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Chronotope Project — Chronology
(Spotted Peccary SPM=2808, 2023, CD / DL)

by Peter Thelen, Published 2023-10-01

Chronology Cover art

Literary theory and the philosophy of language define the chronotope as how configurations of time and space are represented in language and discourse, as well as the arts and sciences. Oregonian composer Jeffrey Ericson Allen chose it as the name for his musical project, which began in earnest around 2010. Although Allen’s involvement in musical endeavors goes back several decades with classical, new acoustic, and theatrical music production, Chronotope Project being only the latest endeavor in the field of contemporart progressive ambient music using synthesizers (using the Haken Continuum fingerboard), sequencer, flutes, whistles, percussion and various stringed instruments, most notably the cello and koto. To date, Chronotope Project has released eleven full length recordings, Chronology being the sixth for Spotted Peccary Music, with five earlier releases on other labels or released independently. Chronology presents a mix of new pieces and reworked material from the pre-Spotted Peccary years, five pieces reworked from four of those five early albums, and apparently the track “Arctic Spring,” a haunting and mournful melodic lament with cello leading, dates all the way back to 1985. Most of the cuts here evoke a dreamlike vision with colorful melodics, overlapping textures and sheets of emotion in powerful explorative panoramas, all providing the foundation for a truly immersive listening experience. The reworking of the introspective title trac from the 2012 Solar Winds album is one that in particular goes far in reaching a high level of floating ambient perfection across its nine minute duration. Using a variety of interesting electronic sounds and textures opening into a widescreen reality, “Mind’s I” offers a soothing and beautiful cascading dream, full of warmth and shimmer. The closing track “The Unbearable Lightness of Being” is something of an oddity among all the others, as it seems to eschew the electronics for a more orchestral sound, apparently originally conceived as a ballet, it’s dominated by strings, harp, woodwinds, and subtle French horns; it’s certainly different, but no less engaging than any of the other nine pieces on Chronology.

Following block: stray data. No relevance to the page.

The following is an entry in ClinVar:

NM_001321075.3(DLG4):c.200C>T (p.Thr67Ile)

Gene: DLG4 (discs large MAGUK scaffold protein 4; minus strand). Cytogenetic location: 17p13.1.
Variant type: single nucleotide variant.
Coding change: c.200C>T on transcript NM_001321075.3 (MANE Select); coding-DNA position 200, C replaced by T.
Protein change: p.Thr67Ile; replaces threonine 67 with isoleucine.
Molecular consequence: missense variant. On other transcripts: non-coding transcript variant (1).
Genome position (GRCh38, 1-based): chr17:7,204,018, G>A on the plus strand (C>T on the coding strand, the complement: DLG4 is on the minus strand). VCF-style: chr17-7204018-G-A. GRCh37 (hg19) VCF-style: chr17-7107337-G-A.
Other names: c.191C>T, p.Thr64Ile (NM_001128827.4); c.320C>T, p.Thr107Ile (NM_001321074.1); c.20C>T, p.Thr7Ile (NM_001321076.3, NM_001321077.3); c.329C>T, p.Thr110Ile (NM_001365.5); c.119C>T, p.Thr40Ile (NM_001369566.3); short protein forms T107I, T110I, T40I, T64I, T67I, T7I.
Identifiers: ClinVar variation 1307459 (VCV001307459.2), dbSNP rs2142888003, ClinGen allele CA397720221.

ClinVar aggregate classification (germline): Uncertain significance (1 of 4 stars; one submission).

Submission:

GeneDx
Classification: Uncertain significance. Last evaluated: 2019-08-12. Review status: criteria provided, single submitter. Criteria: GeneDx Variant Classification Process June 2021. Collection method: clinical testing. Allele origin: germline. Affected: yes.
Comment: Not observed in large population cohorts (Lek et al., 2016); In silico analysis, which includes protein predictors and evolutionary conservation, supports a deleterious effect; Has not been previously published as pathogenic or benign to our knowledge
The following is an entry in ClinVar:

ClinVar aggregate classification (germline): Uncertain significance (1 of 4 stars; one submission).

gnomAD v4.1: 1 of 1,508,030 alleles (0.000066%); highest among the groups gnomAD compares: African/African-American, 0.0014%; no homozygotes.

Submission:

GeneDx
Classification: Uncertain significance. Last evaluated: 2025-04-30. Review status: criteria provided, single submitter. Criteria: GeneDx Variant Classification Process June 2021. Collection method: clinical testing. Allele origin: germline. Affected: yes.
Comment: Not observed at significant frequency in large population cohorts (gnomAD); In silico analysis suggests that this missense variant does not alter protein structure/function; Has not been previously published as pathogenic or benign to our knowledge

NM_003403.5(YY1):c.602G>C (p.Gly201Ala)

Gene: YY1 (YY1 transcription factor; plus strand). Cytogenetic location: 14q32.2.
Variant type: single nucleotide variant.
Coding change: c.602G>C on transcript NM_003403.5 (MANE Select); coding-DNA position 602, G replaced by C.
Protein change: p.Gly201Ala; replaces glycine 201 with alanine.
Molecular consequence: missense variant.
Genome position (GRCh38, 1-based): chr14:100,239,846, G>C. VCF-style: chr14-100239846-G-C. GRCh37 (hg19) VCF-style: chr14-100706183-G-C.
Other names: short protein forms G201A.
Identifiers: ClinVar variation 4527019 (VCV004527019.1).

Filed under: New releases, 2023 releases

Related artist(s): Chronotope Project (Jeffrey Ericson Allen)

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